• IN-08: Unless someone else gets in before the filing deadline, former state Rep. Dave Crooks will be the Democrats' choice to take on freshman GOPer Larry Bucshon next fall. Crooks defeated Patrick Scates, a former aide to ex-Rep. Brad Ellsworth (the guy who held this seat before Bucshon), in a vote taken at a meeting of 38 local party leaders on Saturday. Both Crooks and Scates agreed to abide by the results of this caucus rather than contest a primary. There was no word on how the final vote went, though: Crooks said Scates dropped out and gave his support to Crooks, but Scates' camps didn't make any public remarks.
• NY-28: This isn't really news, since she's been constantly talked up for various higher offices over the years, but Jill Terreri of the Rochester Democrat & Chronicle takes another look at Maggie Brooks, the Republican Monroe County Executive. One persistent rumor—which Terreri takes a look at, and which Brooks has refused to comment on—is that she might take on veteran Dem Rep. Louise Slaughter. Of course, redistricting still looms large, and wherever Slaughter winds up seeking re-election (as she's promised to do, despite her 82 years) won't even be numbered the 28th, seeing as New York is dropping from 29 to 27 districts.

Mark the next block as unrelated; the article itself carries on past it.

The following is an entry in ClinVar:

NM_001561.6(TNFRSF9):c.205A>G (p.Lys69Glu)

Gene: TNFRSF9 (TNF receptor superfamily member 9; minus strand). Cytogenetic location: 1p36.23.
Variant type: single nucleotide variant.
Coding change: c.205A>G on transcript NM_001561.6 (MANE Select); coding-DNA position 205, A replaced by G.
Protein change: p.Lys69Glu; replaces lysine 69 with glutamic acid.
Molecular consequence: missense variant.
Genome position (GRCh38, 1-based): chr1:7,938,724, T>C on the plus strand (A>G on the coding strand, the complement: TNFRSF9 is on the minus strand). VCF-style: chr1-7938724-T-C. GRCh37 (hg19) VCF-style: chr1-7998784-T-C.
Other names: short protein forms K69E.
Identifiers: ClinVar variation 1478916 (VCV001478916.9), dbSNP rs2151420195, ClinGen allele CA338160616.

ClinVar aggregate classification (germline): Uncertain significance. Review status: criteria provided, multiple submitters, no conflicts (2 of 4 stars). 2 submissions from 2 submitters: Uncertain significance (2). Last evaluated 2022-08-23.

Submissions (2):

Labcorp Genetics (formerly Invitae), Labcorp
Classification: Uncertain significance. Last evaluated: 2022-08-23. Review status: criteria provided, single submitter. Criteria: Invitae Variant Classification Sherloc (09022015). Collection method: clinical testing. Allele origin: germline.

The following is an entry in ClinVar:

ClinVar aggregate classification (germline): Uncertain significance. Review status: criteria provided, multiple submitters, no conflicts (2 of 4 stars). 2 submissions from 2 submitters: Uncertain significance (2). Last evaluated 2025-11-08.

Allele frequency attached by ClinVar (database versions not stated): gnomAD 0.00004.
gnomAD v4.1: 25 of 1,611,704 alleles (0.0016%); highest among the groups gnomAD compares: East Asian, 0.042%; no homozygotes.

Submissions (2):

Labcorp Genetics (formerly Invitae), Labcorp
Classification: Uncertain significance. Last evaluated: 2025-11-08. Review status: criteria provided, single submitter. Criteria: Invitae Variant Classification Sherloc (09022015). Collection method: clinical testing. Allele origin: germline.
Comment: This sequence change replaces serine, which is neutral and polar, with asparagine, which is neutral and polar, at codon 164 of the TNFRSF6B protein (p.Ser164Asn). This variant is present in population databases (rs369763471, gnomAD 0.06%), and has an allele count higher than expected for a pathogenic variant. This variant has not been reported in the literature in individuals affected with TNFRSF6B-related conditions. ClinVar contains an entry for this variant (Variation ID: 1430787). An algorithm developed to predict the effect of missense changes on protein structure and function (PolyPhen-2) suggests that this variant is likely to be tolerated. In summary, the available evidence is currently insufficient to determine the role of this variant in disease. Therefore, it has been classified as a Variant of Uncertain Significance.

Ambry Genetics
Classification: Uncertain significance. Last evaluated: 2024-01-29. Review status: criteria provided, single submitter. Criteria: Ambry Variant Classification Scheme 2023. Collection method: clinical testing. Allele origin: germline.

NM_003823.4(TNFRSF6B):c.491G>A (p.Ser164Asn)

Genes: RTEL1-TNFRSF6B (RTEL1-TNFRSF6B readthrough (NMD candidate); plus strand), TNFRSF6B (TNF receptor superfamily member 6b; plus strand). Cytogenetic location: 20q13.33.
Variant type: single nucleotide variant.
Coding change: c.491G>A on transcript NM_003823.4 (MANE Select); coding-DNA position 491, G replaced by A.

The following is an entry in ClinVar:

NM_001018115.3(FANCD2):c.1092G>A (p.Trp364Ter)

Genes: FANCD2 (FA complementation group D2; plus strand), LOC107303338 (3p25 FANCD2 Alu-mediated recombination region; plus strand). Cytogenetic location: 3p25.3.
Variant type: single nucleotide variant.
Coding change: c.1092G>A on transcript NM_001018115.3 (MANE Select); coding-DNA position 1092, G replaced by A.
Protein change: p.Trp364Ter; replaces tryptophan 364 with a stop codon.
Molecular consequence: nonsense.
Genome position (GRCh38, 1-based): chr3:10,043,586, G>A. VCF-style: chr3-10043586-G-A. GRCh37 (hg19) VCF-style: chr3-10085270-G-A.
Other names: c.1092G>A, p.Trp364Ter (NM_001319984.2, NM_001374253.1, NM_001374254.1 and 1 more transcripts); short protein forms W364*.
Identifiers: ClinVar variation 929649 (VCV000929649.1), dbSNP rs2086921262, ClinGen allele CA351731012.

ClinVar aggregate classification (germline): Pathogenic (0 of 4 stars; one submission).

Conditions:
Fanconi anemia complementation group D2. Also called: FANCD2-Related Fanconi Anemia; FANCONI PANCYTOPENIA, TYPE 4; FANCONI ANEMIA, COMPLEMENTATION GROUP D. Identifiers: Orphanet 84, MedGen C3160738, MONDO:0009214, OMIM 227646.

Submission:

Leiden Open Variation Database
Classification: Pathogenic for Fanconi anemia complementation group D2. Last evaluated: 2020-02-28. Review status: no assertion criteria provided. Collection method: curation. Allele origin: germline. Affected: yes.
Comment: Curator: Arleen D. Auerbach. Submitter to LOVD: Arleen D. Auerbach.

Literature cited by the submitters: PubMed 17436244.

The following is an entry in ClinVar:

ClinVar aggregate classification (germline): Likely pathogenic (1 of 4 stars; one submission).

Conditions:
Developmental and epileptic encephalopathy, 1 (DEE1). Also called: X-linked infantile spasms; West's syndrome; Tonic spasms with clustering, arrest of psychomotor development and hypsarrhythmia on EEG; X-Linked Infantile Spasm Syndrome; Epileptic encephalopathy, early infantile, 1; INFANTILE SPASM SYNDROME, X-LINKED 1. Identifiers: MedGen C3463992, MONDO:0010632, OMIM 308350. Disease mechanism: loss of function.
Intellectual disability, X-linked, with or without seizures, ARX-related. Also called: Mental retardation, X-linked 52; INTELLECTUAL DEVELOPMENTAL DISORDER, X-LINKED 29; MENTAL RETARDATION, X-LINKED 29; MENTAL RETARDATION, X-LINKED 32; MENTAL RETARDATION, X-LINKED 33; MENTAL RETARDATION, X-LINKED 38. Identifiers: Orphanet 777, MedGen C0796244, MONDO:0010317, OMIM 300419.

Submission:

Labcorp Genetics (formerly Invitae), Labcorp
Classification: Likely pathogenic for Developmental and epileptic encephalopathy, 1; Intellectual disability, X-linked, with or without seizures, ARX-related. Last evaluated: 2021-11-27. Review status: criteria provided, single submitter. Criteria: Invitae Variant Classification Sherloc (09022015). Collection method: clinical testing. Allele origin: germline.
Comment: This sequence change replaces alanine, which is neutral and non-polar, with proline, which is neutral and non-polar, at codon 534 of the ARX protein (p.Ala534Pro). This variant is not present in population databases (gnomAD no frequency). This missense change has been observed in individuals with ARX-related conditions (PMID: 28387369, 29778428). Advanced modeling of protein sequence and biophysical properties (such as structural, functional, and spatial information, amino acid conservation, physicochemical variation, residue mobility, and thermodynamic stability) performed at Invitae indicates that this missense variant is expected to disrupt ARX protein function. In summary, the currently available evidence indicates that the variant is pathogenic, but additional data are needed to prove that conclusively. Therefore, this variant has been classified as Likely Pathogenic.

The piece also mentions that Republican Mark Assini, supervisor (sort of like a board president) for the town of Gates (pop. 28K), says he's considering a possible run as well, though he wants to wait for the outcome of redistricting to decide.
• OR-01: Over the weekend, the DCCC made its first independent expenditure filing with the FEC, showing a total of $185K spent producing and airing the television ad it's using to attack Republican Rob Cornilles. Based on Jess Taylor's reporting, though, there's about another $800K yet to come. To keep tabs on all new IE reports, bookmark this link at the FEC's website.